"Vocals sit more prominently in the mix, and even though I’ve often hailed Twin Library for their economy of sound and songwriting, No Museums distills their essence even further by defining each instrument more sharply than before. The very definition of being “the same yet different”, No Museums feels like an advancement of where Twin Library was heading rather than a sharp left turn or about face"
Quick Before It Melts, September 2014
"Their latest album I Was A Worker And Now I’m Old is down and dirty classic indie garage rock for fans of The Jesus and Mary Chain, Pavement and Sonic Youth.”
-Deadly Music! September 2014
"There are all sorts of musical nods here, but I enjoy the band’s approach to craftsmanship; they’re creating this basement folk music with just hints of distortion that swell and build throughout. Definitely a nice touch. Enjoy your listening."
Austin Town Hall, September 2014
I Was A Worker And Now I’m Old: I Was A Worker And Now I’m Old by No Museums
"The Mountain Slowing Down"
Twin Library “Decades In The Dead Museum”
"Twin Library doesn’t really need a PR team to remind you of their existence. Instead they push out album, after album (usually less than a year apart) of good music. Yes, there’s the home-made basement, or garage feeling but they know where to put the right hooks, and when to experiment. Every collection is different, taking you on a new adventure of sounds and melodies."
Ride The Tempo, May 2014
"The Strangest House" from Historical Tumblers
I want to pick apart the name of Edmonton band Twin Library; I want the title of the group to reveal some Victorian wisdom, some ghostly hint behind the magic of Dorian Gray. But that’s me getting greedy with a name, denying the music to be what it is: really compelling indie pop produced through lo-fi engines like only a veteran group can.
The band have put out ten releases, and their newest, Historical Tumblers, is a hefty collection of music. At times chiming with tough rhythms, and at other moments, quite content to let bittersweet melodies drip slowly, note by note, the album bridges the space between anti-folk and bedroom rock. There is a great deal of similarity with Twin Library’s previous release, They Were Marked as Targets. The overall approach to songwriting on the two albums share a similar speed, but the specifics are almost conspiratorial: the opener for Historical Tumblers follows the same heavy backbeat as the final track on They Were Marked, “There’s Always an End” (both songs feature samples of dialogue as well, betraying an intentional twinning of the tracks).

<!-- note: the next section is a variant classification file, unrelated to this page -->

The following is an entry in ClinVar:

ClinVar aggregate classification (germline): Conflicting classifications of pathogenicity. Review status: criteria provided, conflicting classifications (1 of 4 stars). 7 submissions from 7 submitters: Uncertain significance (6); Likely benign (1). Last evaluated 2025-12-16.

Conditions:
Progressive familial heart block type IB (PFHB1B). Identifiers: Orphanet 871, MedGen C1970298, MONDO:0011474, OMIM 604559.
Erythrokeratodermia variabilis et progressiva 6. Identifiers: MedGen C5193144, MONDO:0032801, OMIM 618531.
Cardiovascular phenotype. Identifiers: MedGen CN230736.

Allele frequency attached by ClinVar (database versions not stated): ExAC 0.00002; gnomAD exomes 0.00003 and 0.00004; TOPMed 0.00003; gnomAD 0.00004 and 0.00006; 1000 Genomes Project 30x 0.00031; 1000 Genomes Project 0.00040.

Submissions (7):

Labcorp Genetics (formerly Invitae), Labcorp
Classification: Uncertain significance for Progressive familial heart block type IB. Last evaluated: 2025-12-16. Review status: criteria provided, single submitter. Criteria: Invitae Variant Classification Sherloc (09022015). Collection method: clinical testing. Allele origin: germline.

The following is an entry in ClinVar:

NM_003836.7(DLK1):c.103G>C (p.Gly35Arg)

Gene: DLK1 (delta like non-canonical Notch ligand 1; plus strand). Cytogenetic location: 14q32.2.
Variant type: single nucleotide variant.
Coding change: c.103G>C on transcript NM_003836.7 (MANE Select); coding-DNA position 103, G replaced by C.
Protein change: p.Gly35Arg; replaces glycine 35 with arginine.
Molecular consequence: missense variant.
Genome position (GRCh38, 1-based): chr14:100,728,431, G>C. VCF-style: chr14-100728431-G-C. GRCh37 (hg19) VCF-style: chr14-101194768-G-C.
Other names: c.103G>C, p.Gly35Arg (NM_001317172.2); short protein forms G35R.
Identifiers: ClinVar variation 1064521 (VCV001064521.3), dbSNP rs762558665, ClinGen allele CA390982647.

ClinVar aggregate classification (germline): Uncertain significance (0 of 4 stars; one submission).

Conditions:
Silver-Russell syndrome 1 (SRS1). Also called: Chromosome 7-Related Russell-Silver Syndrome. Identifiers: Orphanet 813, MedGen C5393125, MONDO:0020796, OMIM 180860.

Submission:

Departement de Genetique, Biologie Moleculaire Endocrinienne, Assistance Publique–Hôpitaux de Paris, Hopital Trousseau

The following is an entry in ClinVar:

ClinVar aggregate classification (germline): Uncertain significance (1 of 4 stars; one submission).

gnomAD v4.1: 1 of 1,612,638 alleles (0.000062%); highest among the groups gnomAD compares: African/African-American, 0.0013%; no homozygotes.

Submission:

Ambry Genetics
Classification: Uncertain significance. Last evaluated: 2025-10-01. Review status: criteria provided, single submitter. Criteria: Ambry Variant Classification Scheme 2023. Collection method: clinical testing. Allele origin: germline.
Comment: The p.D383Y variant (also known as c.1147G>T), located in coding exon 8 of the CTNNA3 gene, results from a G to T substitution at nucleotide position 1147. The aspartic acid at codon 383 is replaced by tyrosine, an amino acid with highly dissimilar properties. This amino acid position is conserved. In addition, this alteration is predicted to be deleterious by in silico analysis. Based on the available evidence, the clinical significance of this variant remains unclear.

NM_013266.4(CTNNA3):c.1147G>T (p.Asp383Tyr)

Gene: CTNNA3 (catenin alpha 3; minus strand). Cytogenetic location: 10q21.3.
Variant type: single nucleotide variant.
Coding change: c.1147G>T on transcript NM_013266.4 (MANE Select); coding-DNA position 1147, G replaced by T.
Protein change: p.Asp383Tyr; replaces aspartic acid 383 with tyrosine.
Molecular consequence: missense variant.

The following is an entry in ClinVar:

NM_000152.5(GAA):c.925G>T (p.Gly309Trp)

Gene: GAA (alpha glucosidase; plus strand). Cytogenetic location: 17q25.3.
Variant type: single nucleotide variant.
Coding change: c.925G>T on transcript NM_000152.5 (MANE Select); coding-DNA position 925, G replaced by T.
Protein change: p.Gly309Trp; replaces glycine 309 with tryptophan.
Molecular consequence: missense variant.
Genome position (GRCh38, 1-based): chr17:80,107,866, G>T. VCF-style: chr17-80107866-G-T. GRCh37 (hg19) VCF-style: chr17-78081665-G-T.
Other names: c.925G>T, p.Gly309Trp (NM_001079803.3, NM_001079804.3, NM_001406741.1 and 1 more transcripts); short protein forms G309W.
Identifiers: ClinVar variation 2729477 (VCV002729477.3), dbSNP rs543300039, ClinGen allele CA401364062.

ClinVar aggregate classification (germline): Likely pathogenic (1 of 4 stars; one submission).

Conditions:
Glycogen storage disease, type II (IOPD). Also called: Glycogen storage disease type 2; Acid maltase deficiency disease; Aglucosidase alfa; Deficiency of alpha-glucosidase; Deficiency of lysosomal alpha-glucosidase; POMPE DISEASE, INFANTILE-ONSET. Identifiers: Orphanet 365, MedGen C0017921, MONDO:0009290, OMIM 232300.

The new tunes contain very little sonic material — a refreshing approach to gloomier lyrical content, which is so often arranged by many bands in overly dramatic ways. “A Cruel Rodeo” has the Canadian lilt of statements that end like questions, and tilts with vocals that will keep any latter day Jesus and Mary Chain fan contented — or, you know, folks that like music. The lyrics on “Right Around the Wrong Time” are a delicate of poem, and the lead guitar line that fills the space between verses is a muted powerhouse. “Decades in the Dead Museum” is a squall of tex mex goth. And the different places that “Warmer Skeletons” will take listeners is truly inspiring.
There’s a lot of life in Historical Tumblers. It feels like a record made by folks that love the multiple effects that sound can bring to listeners. Subtle touches are all over the album. Touch it for yourself, and see what all the fuss is about.
-Grayowl Point, April 2014
Released April 22, 2014: Historical Tumblers by Twin Library